Whether it’s cleaning gutters, mowing the lawn, or vacuuming the living room, even the most organized homeowner can feel like they’re constantly struggling to keep up with their to-do list. . But in some cases, doing things around the house can also pose potential health risks, especially with age. And if you’re 45 or older, experts warn there’s one chore in particular that could increase your risk for a heart attack. Read on to see which task may be riskier than you think.
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While it can give you a break from mowing the lawn and watering your plants, winter presents a whole new set of maintenance tasks. But shoveling snow can be especially dangerous for people 45 and older, as it puts them at a significantly higher risk of heart attack.
Experts warn that while everyone’s health is different, research has shown the chore can be dangerous. “I think it’s really impossible to tell a certain age. I see people everyday; sometimes I see a guy that’s 70 who really looks and functions like he’s 40, and other people vice versa”, Barry franklin, MD, director of preventive cardiology and cardiac rehabilitation at Beaumont Health in Royal Oak, Michigan, recounts USA today. However, he adds that anyone 45 or older should be aware of the risk. “Shoveling snow is a very strenuous activity, especially since the cold temperatures impact your body, raising blood pressure while simultaneously contracting the coronary arteries. It really is a “perfect storm” for acute heart events, “he told the American Heart Association (AHA).
Other experts, such as Luc Laffin, MD, a cardiologist at the Cleveland Clinic, suggests that people 55 and older find another way to get rid of snow besides going out with a shovel, especially if they have heart disease or aren’t particularly active. . “It’s like doing a stress test. I mean, it’s peak exercise,” he said. USA today.
A 2010 study published in The American Journal of Emergency Medicine analyzed data from 195,100 snow shoveling injuries that resulted in trips to the emergency room and were reported between 1990 and 2006. The results showed that 67.5 percent of the injuries reported occurred in men and 21.8 percent were reported in people 55 years of age or older.
The study found that soft tissue injuries were the most common, accounting for 54.7% of reported incidents, followed by lower back injuries at 34.3%. And while cardiac incidents made up just 6.7% of reported emergency room visits, they were also responsible for the 1,647 deaths seen in the study.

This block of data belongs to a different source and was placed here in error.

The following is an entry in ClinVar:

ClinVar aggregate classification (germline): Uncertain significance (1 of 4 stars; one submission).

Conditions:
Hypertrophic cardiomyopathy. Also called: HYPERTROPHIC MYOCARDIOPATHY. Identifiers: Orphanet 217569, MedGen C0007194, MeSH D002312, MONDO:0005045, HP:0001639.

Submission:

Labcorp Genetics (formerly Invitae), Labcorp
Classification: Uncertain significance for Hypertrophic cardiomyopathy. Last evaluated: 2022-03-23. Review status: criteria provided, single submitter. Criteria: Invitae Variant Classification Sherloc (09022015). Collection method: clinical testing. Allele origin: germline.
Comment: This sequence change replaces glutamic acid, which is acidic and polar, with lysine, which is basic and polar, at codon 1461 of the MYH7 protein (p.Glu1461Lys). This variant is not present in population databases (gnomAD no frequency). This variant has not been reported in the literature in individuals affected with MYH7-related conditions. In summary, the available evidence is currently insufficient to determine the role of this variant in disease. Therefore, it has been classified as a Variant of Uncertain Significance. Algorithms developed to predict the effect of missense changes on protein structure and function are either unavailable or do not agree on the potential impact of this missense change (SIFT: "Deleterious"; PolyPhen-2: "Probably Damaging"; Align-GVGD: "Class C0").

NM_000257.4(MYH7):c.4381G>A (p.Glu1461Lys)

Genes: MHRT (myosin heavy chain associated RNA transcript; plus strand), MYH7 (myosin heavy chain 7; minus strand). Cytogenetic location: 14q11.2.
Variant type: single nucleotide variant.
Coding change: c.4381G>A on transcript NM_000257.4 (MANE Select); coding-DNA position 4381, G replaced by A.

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Ultimately, experts say that while middle-aged and senior adults are at risk, it’s arguably safer for anyone with a history of heart problems to avoid the drudgery altogether. “The impact of snow removal is particularly worrying for people who already have cardiovascular risks such as a sedentary lifestyle or obesity, being a current or former smoker, who suffer from diabetes, high cholesterol or ‘high blood pressure, as well as people who have had a heart attack or stroke,’ Franklin told the AHA. “People with these characteristics and those who have had bypass surgery or coronary angioplasty simply should not shovel snow.”
Experts suggest using an electric snowblower or pushing snow with your shovel rather than lifting it to reduce stress on the heart of anyone healthy enough to take care of the white matter on their own. And there’s always the hope that a neighbor or a younger relative will be willing to do the chore for a little extra cash. “If you are not in great shape, it is not a bad idea to outsource this task to someone else,” Laffin USA today.
Fortunately, not all household chores are as risky as shoveling. In fact, research has shown that some can have significant health benefits. A published in the British Journal of Sports Medicine on March 19, 2019 set out to test the effects of leisure activity on heart health in the elderly. The researchers brought together 88,140 participants aged 40 to 85 from across the United States and monitored their health for over 11 years while assessing their level of physical activity.
The results revealed that participants who did 10 to 59 minutes of moderate physical activity per week in activities such as gardening, walking or dancing had a 18% lower risk of death regardless of the cause and a 12% reduction in the risk of dying from a heart attack or stroke. Those who managed to get two to two and a half hours of moderate physical activity per week performed better with a reduced risk of death from all causes of 31%.
According to experts, while gardening doesn’t skyrocket your heart rate the same way a HIIT class does, subtle activity can still have an impact. significant effect on your health. “The actual movements involved in digging and raking all involve a lot of coordinated upper and lower body movements which actually increase the metabolic rate and may raise your heart rate a bit,” Michelle adams, a kinesiology and nutrition instructor at the University of Illinois at Chicago who was not involved in the study, told NBC Today. “Not at an intense level, but at a good low to moderate intensity level.”
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